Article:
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Discussion Starter · #1 ·
so i got my carb off finally. i guess every screw, nut, and bolt has lock tight on it cuz it was a pain! i wish if people are going to do this they should use allen head screws instead of phillip heads that just round offfff!!! I don't what i'm going to do to get my carb apart. spraying with breakway isn't working.:sad:
 

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A good quality philips screw driver helps a lot

a Punch as round as the head of the screw helps, Tap the punch with the hammer to push the burs back down from rounding out the screws then tap the screw driver in to reshape it to the screw driver.

The tapping also usually loosens the screws :)

If you get one screw out without damaging it take it to a tool shop and find a screw driver that fits it well :)
 

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Welcome to the forum. You've made another post, so I'm assuming the cops didn't get you yet. Are you using a metric screwdriver?;)
 

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Discussion Starter · #4 ·
sorry I didn't get back to you on this. I got all screws off, but ruined the head on one. I replaced the with hex headed screws. Cleaned out the jets in the card, the fuel lines and the tiny screen the plugs in to the carb where the fuel line attaches. this screen had varnish chips in it! no wonder it would cut out when throttling up. Everything is clean, put back together and the bike runs like a dream. starts up without the choke when warm on the first turn over, idles perfect and throws you back in the seat when accelerating to exuberantly! ha ha. Anyway, no wonder they say cleanliness is ext to Godliness.
 

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Hey Sheila!!!! Just so ya know, the screws are steel and the carbs are aluminum. It was corrosion you were fighting. Some dielectric grease or anti sieze when you put everything back together would have made any future endeavors of carb work alot easier.........maybe next time.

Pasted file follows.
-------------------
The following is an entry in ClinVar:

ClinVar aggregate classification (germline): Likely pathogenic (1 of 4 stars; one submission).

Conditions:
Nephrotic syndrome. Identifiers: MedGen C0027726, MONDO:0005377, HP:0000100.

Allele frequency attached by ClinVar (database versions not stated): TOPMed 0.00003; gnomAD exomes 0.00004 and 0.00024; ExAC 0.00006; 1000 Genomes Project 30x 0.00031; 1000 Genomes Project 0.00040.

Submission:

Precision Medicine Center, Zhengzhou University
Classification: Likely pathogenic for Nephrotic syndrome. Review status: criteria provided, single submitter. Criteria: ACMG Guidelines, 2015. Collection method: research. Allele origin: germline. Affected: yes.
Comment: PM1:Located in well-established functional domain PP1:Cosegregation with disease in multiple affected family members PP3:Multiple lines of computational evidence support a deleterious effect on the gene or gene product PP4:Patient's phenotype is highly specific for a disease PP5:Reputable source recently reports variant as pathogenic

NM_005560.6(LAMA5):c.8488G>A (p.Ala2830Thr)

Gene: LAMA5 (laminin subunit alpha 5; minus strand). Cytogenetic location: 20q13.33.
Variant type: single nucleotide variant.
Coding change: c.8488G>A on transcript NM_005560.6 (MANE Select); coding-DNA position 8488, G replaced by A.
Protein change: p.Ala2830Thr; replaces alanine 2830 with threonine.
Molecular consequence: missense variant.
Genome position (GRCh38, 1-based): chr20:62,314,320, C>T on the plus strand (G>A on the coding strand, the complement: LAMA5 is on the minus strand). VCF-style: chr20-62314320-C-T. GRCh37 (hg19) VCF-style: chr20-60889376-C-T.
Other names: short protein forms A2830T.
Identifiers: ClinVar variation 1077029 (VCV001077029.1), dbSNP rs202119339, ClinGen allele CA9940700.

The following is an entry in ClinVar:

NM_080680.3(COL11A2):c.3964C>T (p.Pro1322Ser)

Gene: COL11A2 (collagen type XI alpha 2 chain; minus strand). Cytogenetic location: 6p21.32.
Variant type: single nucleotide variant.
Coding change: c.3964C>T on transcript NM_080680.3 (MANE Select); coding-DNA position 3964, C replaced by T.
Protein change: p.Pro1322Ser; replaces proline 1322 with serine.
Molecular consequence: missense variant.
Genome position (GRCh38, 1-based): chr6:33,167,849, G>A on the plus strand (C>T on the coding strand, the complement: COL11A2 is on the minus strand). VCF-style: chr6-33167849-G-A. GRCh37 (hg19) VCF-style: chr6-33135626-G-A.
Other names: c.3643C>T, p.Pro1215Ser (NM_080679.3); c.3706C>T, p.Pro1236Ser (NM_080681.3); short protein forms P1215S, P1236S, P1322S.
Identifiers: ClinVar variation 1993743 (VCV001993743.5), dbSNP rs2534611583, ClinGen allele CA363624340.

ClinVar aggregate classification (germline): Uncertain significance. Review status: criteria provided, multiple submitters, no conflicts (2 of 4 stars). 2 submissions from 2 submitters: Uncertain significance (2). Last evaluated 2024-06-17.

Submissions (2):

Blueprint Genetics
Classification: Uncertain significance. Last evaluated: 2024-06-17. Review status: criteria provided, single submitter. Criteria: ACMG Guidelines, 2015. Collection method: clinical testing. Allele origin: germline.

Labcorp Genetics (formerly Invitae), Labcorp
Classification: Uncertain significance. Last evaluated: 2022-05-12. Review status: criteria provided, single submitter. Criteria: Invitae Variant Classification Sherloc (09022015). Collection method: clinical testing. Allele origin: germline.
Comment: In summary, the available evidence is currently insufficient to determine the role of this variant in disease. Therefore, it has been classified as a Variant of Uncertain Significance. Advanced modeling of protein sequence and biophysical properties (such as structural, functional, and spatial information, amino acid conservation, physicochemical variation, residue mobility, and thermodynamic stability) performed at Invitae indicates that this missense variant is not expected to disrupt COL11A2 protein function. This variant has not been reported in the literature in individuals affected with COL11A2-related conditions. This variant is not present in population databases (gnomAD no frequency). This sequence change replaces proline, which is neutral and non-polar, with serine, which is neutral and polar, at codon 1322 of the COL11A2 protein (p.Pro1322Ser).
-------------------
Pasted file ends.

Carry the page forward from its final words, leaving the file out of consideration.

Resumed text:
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Glad you're up and running fine! Just so ya' know. I wasn't being a wise guy when I referred to a metric screwdriver. The metric cross head screwdriver has a more blunt tip. Just grind the tip a regular Phillips head screwdriver and you'll be good to go.
 

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Working on Japanese engine on cars or bikes can be tough. I don't know if it is the torque or plating or sealer but it is hader to get some screws to move. A couple of tricks I have used is to get an IMPACT driver tool. Harbor Freight sells some cheaper ones that work. It actually twists as you tap on the end of it with a hammer, and that impact/twist will loosen a lot of screws without twisting the bit out and damaging the phillips head. Just be carefull to have the piece supported under it to keep from breaking off an ear of the case, etc.
Another trick is when the phillips starts to "cam out" tap the screw driver with a hammer to seat it deeper and try to tighten the screw first to break it loose. Many times these will get it out.
 

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Great to hear you got it all sorted :D

Ride on
 

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I have used is to get an IMPACT driver tool. Harbor Freight sells some cheaper ones that work. It actually twists as you tap on the end of it with a hammer, and that impact/twist will loosen a lot of screws without twisting the bit out and damaging the phillips head. Just be carefull to have the piece supported under it to keep from breaking off an ear of the case, etc.
I agree. One tool to have on hand when needed and you tell yourself "that was worthwhile investment". ;)
 
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